Poetry. Aboriginal Australian Studies. Winner of the 2017 Windham-Campbell Prize. Through a series of compact lyrics, Ali Cobby Eckermann's RUBY MOONLIGHT tells the story of a young Aboriginal woman in the late nineteenth century who survives the massacre of her entire family. Wandering alone through Ngadjuri land, in South Australia, she encounters a luckless Irish trapper whose loneliness matches her own. Drawn together for comfort, they discover a momentary paradise along riverbanks and across arid plains that proves fragile in the face of frontier violence and colonization.
"These innovative poems take up traditional narrative voices, bringing past conflicts vividly to life with short lines that are lucid, refined, and luminous. Colonialism and survival are set against the natural world, love, and the desire for human engagement. The writing is delicate yet strong, the tone is pitched so well the reader is not distracted by the agile technique that carries the narrative forward."—Judges' citation, New South Wales Book of the Year Award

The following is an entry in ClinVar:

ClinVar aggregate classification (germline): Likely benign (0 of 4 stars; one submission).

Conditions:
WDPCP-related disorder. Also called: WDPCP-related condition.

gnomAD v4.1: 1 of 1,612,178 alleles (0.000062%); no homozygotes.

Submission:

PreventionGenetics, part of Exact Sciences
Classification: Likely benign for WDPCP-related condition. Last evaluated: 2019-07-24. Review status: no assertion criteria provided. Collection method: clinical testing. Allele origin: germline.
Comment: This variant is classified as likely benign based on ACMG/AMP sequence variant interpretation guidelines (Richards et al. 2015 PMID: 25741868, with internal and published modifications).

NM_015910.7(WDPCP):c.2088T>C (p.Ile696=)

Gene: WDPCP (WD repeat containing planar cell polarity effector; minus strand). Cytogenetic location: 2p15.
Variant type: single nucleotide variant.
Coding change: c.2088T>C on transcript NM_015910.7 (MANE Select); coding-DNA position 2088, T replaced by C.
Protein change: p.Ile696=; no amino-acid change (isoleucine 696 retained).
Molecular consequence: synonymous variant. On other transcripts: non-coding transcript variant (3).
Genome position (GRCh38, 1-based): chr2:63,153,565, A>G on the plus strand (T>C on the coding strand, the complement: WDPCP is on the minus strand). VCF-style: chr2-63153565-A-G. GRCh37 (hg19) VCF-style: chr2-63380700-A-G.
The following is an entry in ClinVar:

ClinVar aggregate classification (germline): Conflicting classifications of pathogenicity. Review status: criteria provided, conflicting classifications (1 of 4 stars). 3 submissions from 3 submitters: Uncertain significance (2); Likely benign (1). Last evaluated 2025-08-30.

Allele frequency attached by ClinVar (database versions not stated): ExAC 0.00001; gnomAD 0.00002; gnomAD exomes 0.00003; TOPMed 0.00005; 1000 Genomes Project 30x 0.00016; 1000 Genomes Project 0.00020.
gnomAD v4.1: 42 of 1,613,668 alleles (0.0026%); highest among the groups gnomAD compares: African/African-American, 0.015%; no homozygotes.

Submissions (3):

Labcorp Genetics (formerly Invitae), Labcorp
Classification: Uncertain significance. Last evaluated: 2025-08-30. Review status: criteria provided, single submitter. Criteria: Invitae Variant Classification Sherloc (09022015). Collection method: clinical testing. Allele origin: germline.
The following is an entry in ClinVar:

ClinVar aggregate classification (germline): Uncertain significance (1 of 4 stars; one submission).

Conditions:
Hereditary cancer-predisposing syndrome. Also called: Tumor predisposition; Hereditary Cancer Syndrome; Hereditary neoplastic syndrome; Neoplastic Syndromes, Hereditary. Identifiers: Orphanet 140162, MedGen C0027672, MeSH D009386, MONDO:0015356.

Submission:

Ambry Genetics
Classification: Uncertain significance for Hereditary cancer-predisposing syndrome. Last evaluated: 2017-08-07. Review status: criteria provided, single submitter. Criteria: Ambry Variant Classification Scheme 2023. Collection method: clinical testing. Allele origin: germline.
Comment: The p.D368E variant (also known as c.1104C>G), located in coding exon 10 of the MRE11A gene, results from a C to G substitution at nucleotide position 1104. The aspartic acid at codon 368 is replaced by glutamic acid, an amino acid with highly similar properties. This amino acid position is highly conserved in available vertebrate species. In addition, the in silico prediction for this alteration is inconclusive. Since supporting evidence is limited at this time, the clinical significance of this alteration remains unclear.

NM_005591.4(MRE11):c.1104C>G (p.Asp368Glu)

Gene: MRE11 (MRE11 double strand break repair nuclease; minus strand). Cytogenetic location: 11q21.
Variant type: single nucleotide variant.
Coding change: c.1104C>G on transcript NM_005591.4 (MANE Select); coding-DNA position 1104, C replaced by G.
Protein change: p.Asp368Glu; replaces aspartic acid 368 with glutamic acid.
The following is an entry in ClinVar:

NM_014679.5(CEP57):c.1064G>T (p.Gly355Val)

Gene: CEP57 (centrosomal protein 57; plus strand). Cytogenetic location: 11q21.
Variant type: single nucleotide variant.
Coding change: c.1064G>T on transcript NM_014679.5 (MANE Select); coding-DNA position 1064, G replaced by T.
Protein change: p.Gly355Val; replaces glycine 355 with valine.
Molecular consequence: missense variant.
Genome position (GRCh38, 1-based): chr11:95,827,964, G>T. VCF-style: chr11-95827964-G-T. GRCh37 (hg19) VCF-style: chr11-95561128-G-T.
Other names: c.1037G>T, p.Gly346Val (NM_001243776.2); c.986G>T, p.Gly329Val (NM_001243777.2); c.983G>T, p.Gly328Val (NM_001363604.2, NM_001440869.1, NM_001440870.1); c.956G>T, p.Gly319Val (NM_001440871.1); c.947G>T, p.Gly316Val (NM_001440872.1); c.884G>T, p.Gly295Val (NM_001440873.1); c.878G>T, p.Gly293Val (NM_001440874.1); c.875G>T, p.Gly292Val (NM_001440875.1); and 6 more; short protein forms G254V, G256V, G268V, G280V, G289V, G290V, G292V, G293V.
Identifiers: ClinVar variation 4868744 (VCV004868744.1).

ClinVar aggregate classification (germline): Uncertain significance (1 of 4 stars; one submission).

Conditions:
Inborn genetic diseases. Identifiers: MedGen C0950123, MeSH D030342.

Ali Cobby Eckermann is a celebrated poet of the Yankunytjatjara and Kokatha people. Born on Kaurna land in 1963, she was one of the "Stolen Generations," children of Aboriginal Australian descent who were removed from their families by government agencies and church missions. After more than thirty years in the Northern Territory, she now lives in the village of Koolunga, South Australia, where she has renovated the old general store as an Aboriginal writers' retreat. Since the publication of Little Bit Long Time in 2009, she has published and performed her work widely.
Author City: KOOLUNGA AUS